Cycle shelters provide cyclists with secure and weatherproof storage for their bikes, promote and encourage more commuters to ride to work, and minimise abandoned and stolen bicycles.
The Turvec Cubic is a cycle shelter that comes in different forms, finishes and sizes. It’s a highly customisable cycle storage option that can accommodate any number of parking spaces.
Here’s a lowdown of the Cubic, its functionality, finishes, and features.
The size of the Cubic is the first thing you need to consider. The height and width of the shelter will dictate what racks can be accommodated. This choice depends on a) the space you have available for the shelter, and b) the number of bike spaces you need to provide.
Generally speaking, two-tier racks increase the number of parking spaces, for example. This will require 2600mm internal clearance, resulting in a total shelter height of 3000mm.
Our standard 2400mm shelter heights, on the other hand, suit semi-vertical racks and other height-friendly cycle racks.
George, Commercial Director at Turvec: “Understanding the function of the Cubic informs our recommendation on size. A Cubic shelter with two-tier racks can provide high density parking spaces. It’s a common choice for larger shelters where maximising capacity is the main requirement.”
Cubics can be open fronted, offering quick and easy access for public spaces. But for added security, a Cubic will require gates.
If positioned directly in front of racks, posts will be required around every 2000mm to hang the gates. This does create a break in the run of cycle parking, meaning to increase capacity the size of the Cubic may need to be increased.
“Adding gates ultimately depends on whether secure-access is a priority,” George says. “Our design team ensure the optimum layout is achieved, depending on the site constraints and number of spaces needed. A nice example of this can be seen at Abbeville Place in Clapham.”
Four different finishes
Timber cladding is the most popular option for Cubic cycle shelters. Treated softwood timber is the standard. It’s sustainable, easy to work with on site and provides a good looking light timber shade finish.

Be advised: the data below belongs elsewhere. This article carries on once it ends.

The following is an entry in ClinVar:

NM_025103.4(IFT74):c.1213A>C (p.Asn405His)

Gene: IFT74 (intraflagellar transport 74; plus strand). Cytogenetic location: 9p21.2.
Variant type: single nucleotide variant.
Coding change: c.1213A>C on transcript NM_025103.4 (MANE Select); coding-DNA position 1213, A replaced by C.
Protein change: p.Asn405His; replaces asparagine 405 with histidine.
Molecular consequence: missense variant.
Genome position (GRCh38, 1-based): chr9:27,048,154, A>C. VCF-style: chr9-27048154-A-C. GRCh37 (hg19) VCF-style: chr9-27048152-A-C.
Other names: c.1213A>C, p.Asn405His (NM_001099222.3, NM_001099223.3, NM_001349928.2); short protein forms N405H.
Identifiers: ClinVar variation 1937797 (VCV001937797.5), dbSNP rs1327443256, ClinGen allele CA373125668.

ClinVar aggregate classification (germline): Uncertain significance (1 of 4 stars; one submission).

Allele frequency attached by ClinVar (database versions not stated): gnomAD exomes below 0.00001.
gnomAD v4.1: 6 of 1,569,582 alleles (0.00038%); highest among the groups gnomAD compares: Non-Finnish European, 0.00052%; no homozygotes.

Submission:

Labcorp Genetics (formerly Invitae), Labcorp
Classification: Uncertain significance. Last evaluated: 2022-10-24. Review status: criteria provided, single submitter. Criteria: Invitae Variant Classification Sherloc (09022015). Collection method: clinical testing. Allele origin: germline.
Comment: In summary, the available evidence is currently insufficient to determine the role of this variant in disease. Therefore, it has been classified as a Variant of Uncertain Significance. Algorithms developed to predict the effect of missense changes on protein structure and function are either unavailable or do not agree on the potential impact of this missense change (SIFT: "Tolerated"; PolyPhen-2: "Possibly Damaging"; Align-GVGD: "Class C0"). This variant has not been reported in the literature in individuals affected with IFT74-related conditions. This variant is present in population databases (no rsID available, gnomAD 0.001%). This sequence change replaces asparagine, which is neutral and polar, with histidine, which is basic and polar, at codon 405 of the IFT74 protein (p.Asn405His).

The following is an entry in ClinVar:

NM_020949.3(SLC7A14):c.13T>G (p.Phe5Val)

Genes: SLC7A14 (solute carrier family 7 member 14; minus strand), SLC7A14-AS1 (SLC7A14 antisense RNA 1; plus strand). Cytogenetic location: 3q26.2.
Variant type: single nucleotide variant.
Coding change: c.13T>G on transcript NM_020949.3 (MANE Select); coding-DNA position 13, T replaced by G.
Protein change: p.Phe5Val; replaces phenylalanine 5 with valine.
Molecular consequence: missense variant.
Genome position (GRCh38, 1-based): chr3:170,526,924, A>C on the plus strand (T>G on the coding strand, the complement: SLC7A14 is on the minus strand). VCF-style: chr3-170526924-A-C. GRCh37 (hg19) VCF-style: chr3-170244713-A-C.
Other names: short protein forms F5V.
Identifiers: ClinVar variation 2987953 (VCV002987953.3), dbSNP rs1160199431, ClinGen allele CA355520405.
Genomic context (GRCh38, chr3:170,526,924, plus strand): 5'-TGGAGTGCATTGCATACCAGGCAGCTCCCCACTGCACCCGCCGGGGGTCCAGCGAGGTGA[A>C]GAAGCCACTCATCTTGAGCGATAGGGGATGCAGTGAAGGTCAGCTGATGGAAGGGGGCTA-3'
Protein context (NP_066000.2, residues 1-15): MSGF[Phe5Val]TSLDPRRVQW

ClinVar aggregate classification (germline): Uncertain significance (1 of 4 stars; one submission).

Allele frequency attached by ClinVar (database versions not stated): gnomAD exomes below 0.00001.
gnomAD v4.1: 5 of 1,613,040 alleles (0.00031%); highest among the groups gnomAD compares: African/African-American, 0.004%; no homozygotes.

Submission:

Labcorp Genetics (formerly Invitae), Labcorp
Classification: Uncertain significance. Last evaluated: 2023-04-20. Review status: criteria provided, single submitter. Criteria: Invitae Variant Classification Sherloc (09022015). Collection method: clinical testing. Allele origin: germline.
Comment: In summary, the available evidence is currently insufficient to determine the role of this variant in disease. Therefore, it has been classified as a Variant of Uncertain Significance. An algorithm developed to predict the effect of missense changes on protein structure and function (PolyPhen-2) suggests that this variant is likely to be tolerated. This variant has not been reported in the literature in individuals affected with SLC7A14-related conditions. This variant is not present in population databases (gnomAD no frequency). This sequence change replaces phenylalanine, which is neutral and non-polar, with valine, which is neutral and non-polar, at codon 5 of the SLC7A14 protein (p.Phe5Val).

Hardwood and other finishes are also available, which can provide a darker wood finish. These, however, tend to be more expensive, and if treated incorrectly will age with an off-grey colour.
“Timber cladding is a great looking option,” George says. “Last year, we installed a large 14m timber clad Cubic in Feltham, housing over 100 bikes – it’s ideally suited to that development.”
Mesh provides high-security cage panels which offer good ventilation and a long lifespan. The mesh can be galvanised or powder coated.
“It’s a cost-effective option for many of our clients,” George says. “Paired with a locking system, it provides a functional, secure-access cycle store. We recently completed a mesh cubic in Wokingham for the local council.”
Steel profile plate
Cubic shelters can also be enclosed with profile plate steel panels. This gives the greatest opportunity for customisation, branding and graphics. A corrugated finish is recommended to ensure maximum rigidity.
To create a high-specification cycle hub, a bespoke structure with glass panels offers a premium finish.
“Earlier this year, Verizon asked us for a bespoke cycle shelter for their Dublin offices,” George says. “We included kit lockers and a bike repair station, alongside our two-tier bike racks to create a state-of-the-art cycle hub.”
The Cubic roof has powder coated steel roof sheets. These are durable and extend the lifespan of the cycle shelter.
Additionally, sedum or living roofs can be incorporated into any of our Cubic cycle shelters. A sedum roof sits behind the external flashing on the roof and requires additional structural supports to ensure the shelter can bear the weight of the system.
We use a cassette based sedum system designed to work in the standard sizes of our roof structure.
“Generally, standard cycle shelter roof sheets are made from steel or polycarbonate,” George says. “We offer powder coated steel roof sheets as standard. This provides added durability, and when paired with a sedum roof, it looks great, too.”
Most commonly, the Turvec Cubic features a flat roof design. Integrated drainage is incorporated in the roof and leg structures, which removes the need for external guttering, providing a clean finish.
Access & Security
The Cubic can be installed with a variety of different lock types. Choosing the right one for your Cubic depends on cost and suitability to the location.
As standard we will specify a hasp and staple suitable for a coded padlock on our shelters, this is both cost-effective and easy to manage once installed.
If the allocation and management of keys is a practical option, a locinox lock and key unit with a handle is a secure and easy to install solution.
An alternative to key turn locks.
For RFID or electronic access mag locks can be incorporated into our shelter gates.
Watch a video of our Wokingham case study below, or find out more information about the Turvec Cubic here.